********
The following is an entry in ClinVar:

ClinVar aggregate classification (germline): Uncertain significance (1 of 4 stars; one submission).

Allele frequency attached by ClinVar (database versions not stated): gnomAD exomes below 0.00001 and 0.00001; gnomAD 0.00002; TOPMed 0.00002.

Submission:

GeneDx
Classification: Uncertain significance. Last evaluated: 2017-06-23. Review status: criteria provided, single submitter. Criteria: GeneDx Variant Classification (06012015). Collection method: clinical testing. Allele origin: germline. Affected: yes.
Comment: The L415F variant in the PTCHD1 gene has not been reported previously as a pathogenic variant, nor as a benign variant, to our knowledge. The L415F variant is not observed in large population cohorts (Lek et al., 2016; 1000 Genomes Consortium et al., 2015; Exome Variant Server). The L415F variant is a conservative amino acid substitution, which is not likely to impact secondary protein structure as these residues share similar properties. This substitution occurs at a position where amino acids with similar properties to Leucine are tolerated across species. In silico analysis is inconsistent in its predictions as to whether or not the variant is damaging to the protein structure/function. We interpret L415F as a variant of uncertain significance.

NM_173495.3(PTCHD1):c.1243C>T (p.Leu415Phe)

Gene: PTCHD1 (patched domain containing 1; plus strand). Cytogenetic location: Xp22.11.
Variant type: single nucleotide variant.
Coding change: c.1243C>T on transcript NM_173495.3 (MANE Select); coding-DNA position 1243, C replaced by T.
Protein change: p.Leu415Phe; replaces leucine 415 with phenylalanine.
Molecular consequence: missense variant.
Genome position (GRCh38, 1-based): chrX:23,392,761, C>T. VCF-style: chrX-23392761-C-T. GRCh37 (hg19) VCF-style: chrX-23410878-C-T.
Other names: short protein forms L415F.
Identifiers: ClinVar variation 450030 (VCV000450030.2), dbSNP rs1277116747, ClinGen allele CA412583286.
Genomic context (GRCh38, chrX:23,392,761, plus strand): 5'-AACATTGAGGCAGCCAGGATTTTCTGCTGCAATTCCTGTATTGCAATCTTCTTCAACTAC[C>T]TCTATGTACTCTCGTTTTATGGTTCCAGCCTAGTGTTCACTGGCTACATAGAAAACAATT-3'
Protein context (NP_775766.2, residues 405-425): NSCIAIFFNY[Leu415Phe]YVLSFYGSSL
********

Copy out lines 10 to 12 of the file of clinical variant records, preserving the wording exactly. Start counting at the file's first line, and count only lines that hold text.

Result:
Variant type: single nucleotide variant.
Coding change: c.1243C>T on transcript NM_173495.3 (MANE Select); coding-DNA position 1243, C replaced by T.
Protein change: p.Leu415Phe; replaces leucine 415 with phenylalanine.